Picking up whale vocalizations is only part of the solution. Researchers will use a low-frequency detection and classification system developed at Woods Hole Oceanographic Institution to identify the species of baleen whale that made the sounds.

“If a glider hears a sound, it matches it against a library of known whale calls for right whales and other species, and there’s an automated detection that tells the glider, ‘Hey, we just saw something,’” Edwards said.

Meyer-Gutbrod and her students then review and verify that the call is a likely detection based on a small subset of data sent each time that the glider comes to the surface.

The gliders will be positioned to pick up the whale vocalizations and send alerts about every two hours before the whales enter high-traffic areas near the ports of Charleston and Savannah. The detections will be communicated to ship captains by the management and conservation apps Whale Alert (www.whalealert.org) and Whale Map (https://whalemap.org). The researchers hope information on verified whale detections will give the ships the incentive to take protective action, like slowing down to less than 10 knots.

Beyond looking for whales, scientists hope to answer many other research questions about this technique.

“How shallow do the gliders need to get to actually hear the whales? How much background noise do we hear from other things in the environment? Or from human activities? And how much does noise from the glider itself interfere with our ability to hear whale calls?” Edwards said. “And also, how close to you have to be to actually hear them?”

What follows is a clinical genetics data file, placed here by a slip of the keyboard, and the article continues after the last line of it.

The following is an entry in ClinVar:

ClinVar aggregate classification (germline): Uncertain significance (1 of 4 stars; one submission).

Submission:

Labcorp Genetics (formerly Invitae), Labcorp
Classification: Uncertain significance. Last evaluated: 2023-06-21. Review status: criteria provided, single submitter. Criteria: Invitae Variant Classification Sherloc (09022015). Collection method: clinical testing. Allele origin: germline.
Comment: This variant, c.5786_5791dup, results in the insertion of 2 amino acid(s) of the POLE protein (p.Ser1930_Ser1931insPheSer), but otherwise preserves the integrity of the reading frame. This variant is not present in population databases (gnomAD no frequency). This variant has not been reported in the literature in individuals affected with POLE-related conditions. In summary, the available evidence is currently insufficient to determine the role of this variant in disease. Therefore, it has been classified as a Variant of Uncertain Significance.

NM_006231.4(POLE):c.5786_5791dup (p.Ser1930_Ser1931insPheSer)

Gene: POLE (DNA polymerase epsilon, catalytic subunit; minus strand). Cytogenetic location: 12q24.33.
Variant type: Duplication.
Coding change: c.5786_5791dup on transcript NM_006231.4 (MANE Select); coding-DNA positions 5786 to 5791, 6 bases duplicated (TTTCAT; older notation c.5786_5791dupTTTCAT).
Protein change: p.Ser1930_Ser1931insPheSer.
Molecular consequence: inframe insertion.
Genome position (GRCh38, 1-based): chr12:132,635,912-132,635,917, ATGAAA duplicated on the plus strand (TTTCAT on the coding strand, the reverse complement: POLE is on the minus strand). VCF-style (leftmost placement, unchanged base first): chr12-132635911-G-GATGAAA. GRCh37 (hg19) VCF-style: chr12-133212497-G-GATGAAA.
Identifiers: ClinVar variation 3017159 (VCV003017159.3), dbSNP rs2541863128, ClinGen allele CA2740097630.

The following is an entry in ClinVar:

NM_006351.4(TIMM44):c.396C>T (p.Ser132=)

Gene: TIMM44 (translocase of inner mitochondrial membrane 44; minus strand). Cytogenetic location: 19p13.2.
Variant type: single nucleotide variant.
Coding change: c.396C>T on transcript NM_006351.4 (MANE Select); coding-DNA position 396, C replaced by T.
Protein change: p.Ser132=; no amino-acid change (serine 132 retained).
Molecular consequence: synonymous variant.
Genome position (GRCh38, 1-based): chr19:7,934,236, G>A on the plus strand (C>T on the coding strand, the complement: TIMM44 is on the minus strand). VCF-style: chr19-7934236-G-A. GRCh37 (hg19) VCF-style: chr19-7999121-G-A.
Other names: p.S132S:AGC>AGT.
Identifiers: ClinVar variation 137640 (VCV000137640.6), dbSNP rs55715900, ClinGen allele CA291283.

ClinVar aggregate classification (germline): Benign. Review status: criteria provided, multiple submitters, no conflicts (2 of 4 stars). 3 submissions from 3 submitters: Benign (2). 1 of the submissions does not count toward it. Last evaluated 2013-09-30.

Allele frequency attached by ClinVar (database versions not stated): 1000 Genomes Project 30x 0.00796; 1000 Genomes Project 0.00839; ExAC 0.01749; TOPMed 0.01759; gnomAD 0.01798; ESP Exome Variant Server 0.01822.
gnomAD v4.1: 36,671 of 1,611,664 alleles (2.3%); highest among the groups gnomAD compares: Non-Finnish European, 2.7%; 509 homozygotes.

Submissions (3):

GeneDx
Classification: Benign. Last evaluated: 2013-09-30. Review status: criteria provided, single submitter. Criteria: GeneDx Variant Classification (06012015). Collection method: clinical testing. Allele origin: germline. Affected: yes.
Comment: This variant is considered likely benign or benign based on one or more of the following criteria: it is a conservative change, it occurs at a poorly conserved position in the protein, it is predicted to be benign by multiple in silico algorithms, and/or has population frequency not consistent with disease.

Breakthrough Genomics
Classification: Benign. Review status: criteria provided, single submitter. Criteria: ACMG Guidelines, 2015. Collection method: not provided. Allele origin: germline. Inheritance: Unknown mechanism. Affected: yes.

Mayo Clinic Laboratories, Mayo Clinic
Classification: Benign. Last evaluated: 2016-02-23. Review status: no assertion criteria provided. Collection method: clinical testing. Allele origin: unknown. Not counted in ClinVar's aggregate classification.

The researchers also want to study recent changes in whale migration patterns. A decline in the food supplies during the summer months has triggered a shift in the North Atlantic right whale’s foraging grounds from the Gulf of Maine northward to the Gulf of St. Lawrence. While surveys have documented this shift, scientists have not yet assessed its impact on winter migration patterns.

The project is funded by a $196,847 grant from the Broad Reach Fund.

One comment on “Underwater robots used to help protect endangered North Atlantic right whales

  1. Elizabeth M. on

    It’s exciting to read that this team is using underwater robots to locate whales acoustically so that ships can be alerted and—we hope—motivated to reduce their speed below 10 knots. Has anyone looked to developing underwater ronots that could approach entngled whales, detect the entangling rope, gently approach, encircle only the rope, and cut the rope? The robots would have to be blunt-nosed, fully whale safe, able to navigate toward a whale, and able to very reliably distinguish rope from whale parts. That should be doable with today’s AI if data scientists collaborated with cetaologists to train the AI model on the correct data. If the robots were relatively cheap, especially if one robot could survive long enough to cut multiple ropes off a whale after being deployed by a whale rescue team, it could make the process of rescuing entangled whales much more effective and safe. Obviously the robot would have to be remotely steerable until it was close to the whale, then capable of steering itself toward the ropes. It would need to survive impacts from a thrashing whale without injuring the whale (impossible?) and somehow be impossible for the whale to ingest. This is a crackpot idea, I realize, but maybe reading this will trigger a better idea in a whale expert somewhere.